After a car accident a police officer might hand you a citation that charges you with failure to maintain control (reckless driving). Failure to maintain control is charged as a Class 1 misdemeanor.

WARNING: You can be Charged with DUI even if you are not Driving

According to Virginia Code 18.2-266, it is unlawful for a person to drive or operate any motor vehicle while under the influence of alcohol or drugs. To better understand how you can be charged with DUI without driving the car, the word “operate” is important.

In Commonwealth v. Enriquez, the Supreme Court of Virginia established a bright line rule regarding what it means to “operate” a vehicle. The Court reasoned, “We take this opportunity to state that the statutory definition of “operator” is controlling and that any individual who is in actual physical control of a vehicle is an ‘operator.’” The Court goes on to say, “when an intoxicated person is seated behind the steering wheel of a motor vehicle on a public highway and the key is in the ignition switch, he is in actual control of the vehicle, and therefore, is guilty of operating the vehicle while under the influence of alcohol within the meaning of Code § 18.2-266.”

In Sarafin v. Commonwealth, the Supreme Court once again examined what it means to be charged with DUI while sleeping in a parked car. Here, the Court deemed that for a person to be charged with DUI, it does not matter whether the car is on a public highway or in a private driveway, as long as the individual is in control of the vehicle then they can be charged with DUI.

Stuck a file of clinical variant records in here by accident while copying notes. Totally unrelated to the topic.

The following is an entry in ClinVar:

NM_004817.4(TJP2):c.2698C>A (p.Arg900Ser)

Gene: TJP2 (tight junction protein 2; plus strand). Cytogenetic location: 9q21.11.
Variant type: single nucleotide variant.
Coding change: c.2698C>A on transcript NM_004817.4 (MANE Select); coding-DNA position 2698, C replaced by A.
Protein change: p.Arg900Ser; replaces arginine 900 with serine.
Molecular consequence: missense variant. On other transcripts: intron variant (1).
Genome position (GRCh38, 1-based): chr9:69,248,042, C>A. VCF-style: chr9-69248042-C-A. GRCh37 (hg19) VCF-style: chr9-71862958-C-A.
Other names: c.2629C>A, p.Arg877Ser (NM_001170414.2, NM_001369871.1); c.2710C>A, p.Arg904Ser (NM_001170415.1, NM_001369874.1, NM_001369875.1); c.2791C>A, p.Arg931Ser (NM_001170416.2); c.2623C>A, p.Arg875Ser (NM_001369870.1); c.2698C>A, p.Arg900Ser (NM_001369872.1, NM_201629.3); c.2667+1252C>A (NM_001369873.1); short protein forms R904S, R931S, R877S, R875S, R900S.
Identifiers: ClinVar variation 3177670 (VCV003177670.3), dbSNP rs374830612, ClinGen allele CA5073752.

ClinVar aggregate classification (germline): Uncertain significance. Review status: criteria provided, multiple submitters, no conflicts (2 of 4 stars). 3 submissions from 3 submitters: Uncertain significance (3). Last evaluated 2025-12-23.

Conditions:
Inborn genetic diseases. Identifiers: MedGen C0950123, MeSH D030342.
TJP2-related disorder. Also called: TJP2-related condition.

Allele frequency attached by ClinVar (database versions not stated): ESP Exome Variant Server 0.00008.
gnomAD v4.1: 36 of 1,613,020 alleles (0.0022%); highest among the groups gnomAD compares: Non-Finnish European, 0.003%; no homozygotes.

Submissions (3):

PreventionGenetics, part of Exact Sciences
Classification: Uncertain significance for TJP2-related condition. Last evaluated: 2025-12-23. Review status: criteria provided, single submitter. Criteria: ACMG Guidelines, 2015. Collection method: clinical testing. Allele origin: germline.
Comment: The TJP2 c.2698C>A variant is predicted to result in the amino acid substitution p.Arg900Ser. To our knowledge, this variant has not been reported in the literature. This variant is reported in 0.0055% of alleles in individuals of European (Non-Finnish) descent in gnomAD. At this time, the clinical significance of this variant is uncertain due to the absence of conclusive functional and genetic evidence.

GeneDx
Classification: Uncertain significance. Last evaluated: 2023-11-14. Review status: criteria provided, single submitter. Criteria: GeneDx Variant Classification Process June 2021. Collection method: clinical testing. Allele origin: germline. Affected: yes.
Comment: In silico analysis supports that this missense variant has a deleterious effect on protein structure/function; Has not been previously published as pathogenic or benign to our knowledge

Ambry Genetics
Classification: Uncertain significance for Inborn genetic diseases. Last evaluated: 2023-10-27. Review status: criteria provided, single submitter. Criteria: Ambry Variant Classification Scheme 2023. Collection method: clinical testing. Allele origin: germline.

So next time you are out having fun and decide to sleep in your car before heading home, maybe think about getting a ride instead. You could potentially be charged with DUI.

Sources:

Enriquez v. Commonwealth, 283 Va. 511, 722 S.E.2d 252 (2012)

Sarafin v. Commonwealth, 288 Va. 320, 764 S.E.2d 71 (2014)

What is the Difference Between an Infraction and a Misdemeanor in Virginia?

You might be confused what exactly a traffic offense is. There are two main types of traffic offenses: an infraction and a misdemeanor.

Usually what you think of in regard to a traffic offense is a simple infraction that is usually penalized with a fine and points on a person’s driving record. Some traffic infractions include speeding and running a red light, all of which are punishable by a fine and points on your record.